If storage costs can demonstrate price reductions comparable to what we’ve experienced with wind and solar, storage will be a big part of the story.

Alternative Energy Project Financing

Jim Murphy | Invenergy

 

Tell me about Invenergy and your company’s history.

Invenergy has roots that stretch back to the very beginnings of the independent power business and we have built the largest independent, privately-held renewables company.

Our history in the electric power industry goes back 30 years to the dawn of the independent power business, when the United States utility industry first opened to competition. At that time our Founder, Michael Polsky, started one of the first so-called IPP’s – Indeck Energy, which was one of the most successful early industrial cogeneration companies. This was part of early energy conservation efforts in response to the oil crises of the 70s. In 1991, Polsky founded SkyGen Energy and built on that success and with one of the largest gas fired generation portfolios in North America before being acquired by Calpine in 2000.

In 2001, Michael, myself and other members of the SkyGen management team founded Invenergy and we are celebrating 15 years next month. Invenergy continued the success of the predecessor companies as a prolific developer of gas-fired generation facilities, but also repurposed its development capabilities to build an industry-leading renewables business, and is one of the largest owners of renewable power generation assets in the U.S.

 

What type of renewable energy projects is Invenergy currently involved in?

We develop, own and operate large-scale renewable and other clean energy generation and storage facilities in the Americas, Europe and Asia. To date, we have developed nearly 14 GW of projects that are in operation, construction or advanced development, including wind, solar, natural gas-fueled power generation and energy storage projects.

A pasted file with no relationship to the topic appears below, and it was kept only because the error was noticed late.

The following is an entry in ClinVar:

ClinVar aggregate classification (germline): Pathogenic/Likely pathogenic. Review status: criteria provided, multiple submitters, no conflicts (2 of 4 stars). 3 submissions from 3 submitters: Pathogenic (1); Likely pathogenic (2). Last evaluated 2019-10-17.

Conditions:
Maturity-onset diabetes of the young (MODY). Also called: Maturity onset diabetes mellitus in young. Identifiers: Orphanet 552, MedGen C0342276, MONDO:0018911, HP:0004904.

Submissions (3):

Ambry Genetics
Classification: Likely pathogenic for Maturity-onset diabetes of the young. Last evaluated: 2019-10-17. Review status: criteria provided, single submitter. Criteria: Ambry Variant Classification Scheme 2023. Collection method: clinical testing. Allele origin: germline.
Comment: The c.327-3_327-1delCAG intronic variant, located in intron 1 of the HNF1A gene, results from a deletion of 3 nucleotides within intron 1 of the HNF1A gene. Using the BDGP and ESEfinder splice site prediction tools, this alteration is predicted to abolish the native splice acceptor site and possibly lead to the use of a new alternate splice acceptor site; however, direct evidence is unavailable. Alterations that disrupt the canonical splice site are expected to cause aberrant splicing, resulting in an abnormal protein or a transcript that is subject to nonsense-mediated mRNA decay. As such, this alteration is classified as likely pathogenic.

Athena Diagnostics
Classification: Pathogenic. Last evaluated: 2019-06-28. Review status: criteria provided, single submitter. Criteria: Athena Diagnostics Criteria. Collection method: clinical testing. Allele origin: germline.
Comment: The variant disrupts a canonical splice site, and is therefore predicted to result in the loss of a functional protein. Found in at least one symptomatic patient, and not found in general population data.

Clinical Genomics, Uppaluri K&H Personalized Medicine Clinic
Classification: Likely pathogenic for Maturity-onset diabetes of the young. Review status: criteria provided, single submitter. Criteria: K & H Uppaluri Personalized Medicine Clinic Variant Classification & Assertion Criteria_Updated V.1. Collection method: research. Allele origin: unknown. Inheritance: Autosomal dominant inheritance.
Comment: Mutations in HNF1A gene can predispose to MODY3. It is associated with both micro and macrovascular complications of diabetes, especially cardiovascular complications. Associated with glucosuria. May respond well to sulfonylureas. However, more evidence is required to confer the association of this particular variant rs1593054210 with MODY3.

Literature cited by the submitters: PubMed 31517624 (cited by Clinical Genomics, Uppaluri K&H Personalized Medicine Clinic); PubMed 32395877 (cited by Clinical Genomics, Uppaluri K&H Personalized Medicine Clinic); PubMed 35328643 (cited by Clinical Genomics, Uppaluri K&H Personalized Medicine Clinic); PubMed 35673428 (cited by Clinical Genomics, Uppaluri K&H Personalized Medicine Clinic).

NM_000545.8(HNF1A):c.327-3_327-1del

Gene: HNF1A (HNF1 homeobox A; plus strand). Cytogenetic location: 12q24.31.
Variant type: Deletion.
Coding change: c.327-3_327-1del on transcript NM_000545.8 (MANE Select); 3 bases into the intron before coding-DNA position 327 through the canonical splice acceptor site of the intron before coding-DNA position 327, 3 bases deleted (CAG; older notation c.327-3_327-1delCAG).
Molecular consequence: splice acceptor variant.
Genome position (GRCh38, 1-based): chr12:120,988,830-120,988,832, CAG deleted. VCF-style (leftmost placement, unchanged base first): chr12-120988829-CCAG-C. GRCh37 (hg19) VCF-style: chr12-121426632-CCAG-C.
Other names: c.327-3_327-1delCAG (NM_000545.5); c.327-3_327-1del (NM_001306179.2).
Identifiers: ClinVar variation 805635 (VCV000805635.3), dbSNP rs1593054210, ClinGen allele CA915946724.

How is project financing for renewables changing and what are the biggest challenges facing the industry?

There are several key changes and challenges impacting the industry right now. In terms of project financing for renewables, we are seeing a trend in the type of players that are pursuing purchase power agreements (PPAs) versus asset ownership. Corporate offtakers, for instance, are trending toward PPAs, while utilities are focused more on owning assets to put in rate base. Certainly, there is a limit on the number of corporate PPAs that are possible since you can only do so many deals in organized markets, but the last four deals we have done as a company have been with corporate offtakers, and this is a notable change.

We are also seeing a fluctuation in cash equity, or true equity. There has been a surprising resiliency of capital sources filing in where we had some contraction from the YieldCos. In many cases we have seen strategics, funds, real estate investment trusts (REITs) and other institutional investors enter the space, and this has been a helpful and surprising trend, and one I anticipate will continue.

In terms of challenges, one of the biggest currently facing the industry is regulation. There is increasing regulation of the business, whether a company is public or private. Dodd-Frank is a burden on private companies, and it has been difficult for all companies to understand, execute and comply with new regulations. Another area of concern is interest rates. We have been in this tremendously low interest rate environment for such a long time that we seem to be taking it for granted. When it changes, we are going to have to reset customer expectations on the prices for electricity or innovate in other ways.

 

Which technologies are the most promising, economically feasible and easiest to fund at the current time?

All of the technologies that we employ are commercially proven. Their financability is a function of our ability to create predictable cash flows profiles for each project. Most fundamental to that is completing long-term contracts for the sale of the energy and capacity to creditworthy third party buyers.